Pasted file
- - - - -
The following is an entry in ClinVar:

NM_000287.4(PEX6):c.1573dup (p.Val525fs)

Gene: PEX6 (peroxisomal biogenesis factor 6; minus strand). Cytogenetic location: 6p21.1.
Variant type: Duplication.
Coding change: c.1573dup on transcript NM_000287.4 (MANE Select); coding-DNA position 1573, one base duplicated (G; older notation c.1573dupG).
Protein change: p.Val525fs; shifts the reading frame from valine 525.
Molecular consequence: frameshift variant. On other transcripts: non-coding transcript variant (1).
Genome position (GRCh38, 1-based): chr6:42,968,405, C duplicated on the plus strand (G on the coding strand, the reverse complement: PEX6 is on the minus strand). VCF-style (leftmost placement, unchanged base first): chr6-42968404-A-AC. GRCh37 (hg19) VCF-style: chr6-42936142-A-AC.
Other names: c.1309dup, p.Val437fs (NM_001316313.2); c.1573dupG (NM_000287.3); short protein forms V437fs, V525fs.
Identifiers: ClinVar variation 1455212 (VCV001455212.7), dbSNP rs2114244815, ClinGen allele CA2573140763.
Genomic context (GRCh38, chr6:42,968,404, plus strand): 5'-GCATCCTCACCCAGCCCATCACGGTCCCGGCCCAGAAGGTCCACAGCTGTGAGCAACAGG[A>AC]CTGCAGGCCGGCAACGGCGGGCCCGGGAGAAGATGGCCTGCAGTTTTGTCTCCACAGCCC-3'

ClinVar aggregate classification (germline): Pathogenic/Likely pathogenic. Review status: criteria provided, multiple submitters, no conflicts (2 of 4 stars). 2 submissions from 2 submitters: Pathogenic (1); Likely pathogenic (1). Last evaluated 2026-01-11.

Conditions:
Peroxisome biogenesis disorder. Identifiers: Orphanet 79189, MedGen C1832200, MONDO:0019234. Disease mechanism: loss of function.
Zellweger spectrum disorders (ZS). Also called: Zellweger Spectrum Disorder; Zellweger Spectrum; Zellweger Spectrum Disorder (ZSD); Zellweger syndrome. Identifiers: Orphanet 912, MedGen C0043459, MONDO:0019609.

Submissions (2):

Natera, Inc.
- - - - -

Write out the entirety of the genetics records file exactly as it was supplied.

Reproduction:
The following is an entry in ClinVar:

NM_000287.4(PEX6):c.1573dup (p.Val525fs)

Gene: PEX6 (peroxisomal biogenesis factor 6; minus strand). Cytogenetic location: 6p21.1.
Variant type: Duplication.
Coding change: c.1573dup on transcript NM_000287.4 (MANE Select); coding-DNA position 1573, one base duplicated (G; older notation c.1573dupG).
Protein change: p.Val525fs; shifts the reading frame from valine 525.
Molecular consequence: frameshift variant. On other transcripts: non-coding transcript variant (1).
Genome position (GRCh38, 1-based): chr6:42,968,405, C duplicated on the plus strand (G on the coding strand, the reverse complement: PEX6 is on the minus strand). VCF-style (leftmost placement, unchanged base first): chr6-42968404-A-AC. GRCh37 (hg19) VCF-style: chr6-42936142-A-AC.
Other names: c.1309dup, p.Val437fs (NM_001316313.2); c.1573dupG (NM_000287.3); short protein forms V437fs, V525fs.
Identifiers: ClinVar variation 1455212 (VCV001455212.7), dbSNP rs2114244815, ClinGen allele CA2573140763.
Genomic context (GRCh38, chr6:42,968,404, plus strand): 5'-GCATCCTCACCCAGCCCATCACGGTCCCGGCCCAGAAGGTCCACAGCTGTGAGCAACAGG[A>AC]CTGCAGGCCGGCAACGGCGGGCCCGGGAGAAGATGGCCTGCAGTTTTGTCTCCACAGCCC-3'

ClinVar aggregate classification (germline): Pathogenic/Likely pathogenic. Review status: criteria provided, multiple submitters, no conflicts (2 of 4 stars). 2 submissions from 2 submitters: Pathogenic (1); Likely pathogenic (1). Last evaluated 2026-01-11.

Conditions:
Peroxisome biogenesis disorder. Identifiers: Orphanet 79189, MedGen C1832200, MONDO:0019234. Disease mechanism: loss of function.
Zellweger spectrum disorders (ZS). Also called: Zellweger Spectrum Disorder; Zellweger Spectrum; Zellweger Spectrum Disorder (ZSD); Zellweger syndrome. Identifiers: Orphanet 912, MedGen C0043459, MONDO:0019609.

Submissions (2):

Natera, Inc.